Tuesday, March 11, 2008


First off, I would like to thank Ronan Duff for piping the accidentally misspelt URL of Maritzburgs' Blog back to our www.pmbblog.co.za . So drop by and set yourself up on our Maritzburg blog spot.

But if blogging isn’t your scene, maybe faxing is? Read on as I’m about to demystify how to receive and send faxes from your computer.

Before you sign up for a quick and free fax number via some service provider advertising this service, consider if you will need to send faxes, too, or if being able to receive faxes is good enough. Choosing your fax service provider depends on this decision as not all service providers also accommodate the sending of faxes from your PC. Here’s the lowdown:

It is easy to set yourself up with a quick fax number to which you can receive faxes. Incoming faxes will come through on your email and it is a free service which many service providers offer, including Postnet. Surf to www.postnet.co.za and click on their Fax2Email icon and choose a Postnet outlet near you. Then fill in your details, wait for the activation email to come through to you and click on the activation link. You will now already have an 086 fax number allocated to you, but Postnet still needs to set the 086 number up to pipe any incoming faxes to your email provided. They say it takes about 2 hours before it’s activated. When a fax comes through to you, you will see it as an email in your Inbox with either a tiff file (Tagged Image File Format) or an Adobe Acrobat Reader .pdf attachment.

If you need to send faxes from the comfort of your computer, here are further options:

If you still have a dial-up modem, and Windows XP or younger, you can send faxes from your computer using “Windows Faxing”, a facility which Windows provides, but which can be tricky to set up.

It involves adding the Windows Component ‘Fax Services’ in the Control Panel. The Windows Component Wizard should be able to set up the rest and you will be able to send a fax by pretending to “print” and instead of using a physical printer, use the Fax option. Read more about this on the Microsoft website by searching for “Faxing” when you’re at www.microsoft.com .

If you have moved onto ADSL, please note that an ADSL router cannot be used for faxing as it is a router, not a modem. I asked Des Ramsay of SAI for a technical explanation: “ADSL modems do not dial into POP's like your old dial up modem does. This time an ADSL modem works like an ADSL router, but connects to a DSLAM port. You can't put a telephone number into a ADSL modem, if that makes sense.” Clear as mud to me, but what I will remember is that if I had an old dial-up modem still connected to my computer, I could plug it into the phone line and use it to fax, even while using the ADSL router to surf the net and get my email.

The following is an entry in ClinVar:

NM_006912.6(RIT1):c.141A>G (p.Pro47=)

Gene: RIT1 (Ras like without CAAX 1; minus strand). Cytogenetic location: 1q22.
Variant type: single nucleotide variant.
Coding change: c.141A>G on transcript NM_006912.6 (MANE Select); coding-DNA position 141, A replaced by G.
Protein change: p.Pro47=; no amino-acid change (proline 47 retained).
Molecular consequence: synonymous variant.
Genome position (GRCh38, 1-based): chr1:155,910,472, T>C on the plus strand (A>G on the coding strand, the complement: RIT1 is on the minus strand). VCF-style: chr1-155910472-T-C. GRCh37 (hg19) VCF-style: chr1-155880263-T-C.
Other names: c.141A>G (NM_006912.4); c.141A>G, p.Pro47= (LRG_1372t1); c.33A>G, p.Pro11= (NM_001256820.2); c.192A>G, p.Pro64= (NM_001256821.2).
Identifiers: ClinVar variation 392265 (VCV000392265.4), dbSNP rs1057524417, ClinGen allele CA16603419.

However, remember that sending faxes this way incurs a cost as it is essentially a phone call you are making.

But, at a reasonable price, you could circumvent this roundabout way of faxing and faffing by asking your Internet Service Provider for a solution.

I asked SAI and they offer VAX Services. SAI, like Postnet, are able to supply you with a free 086 fax number which allows you to receive faxes. The good news is that even if you are not an SAI client, you can get your free fax number from them.

Should you require to send faxes, you can then ask SAI to install VAX Services for you, which enables you to use your email to send faxes. These sent faxes incur a cost, and a monthly premium of R35 covers this service. If faxes sent for the month exceed R35, the cost jumps to R70. Speak to them on 0861 33 22 11 or email them at freevax@sai.co.za.

Once Vax Service is installed, a fax would be sent from your email program with the recipient address showing the fax number like this: 27865183606@vax.co.za

Unused 086 fax numbers are recycled after three to six months, so if you rush out to get one just for fun, use it or loose it, dears. They are also not transferable between service providers. This is the geek faxing out the signal. Roger Roger.

Check out the Witness Geek blogspot on www.witnessgeek.blogspot.com or visit www.pmbblog.co.za

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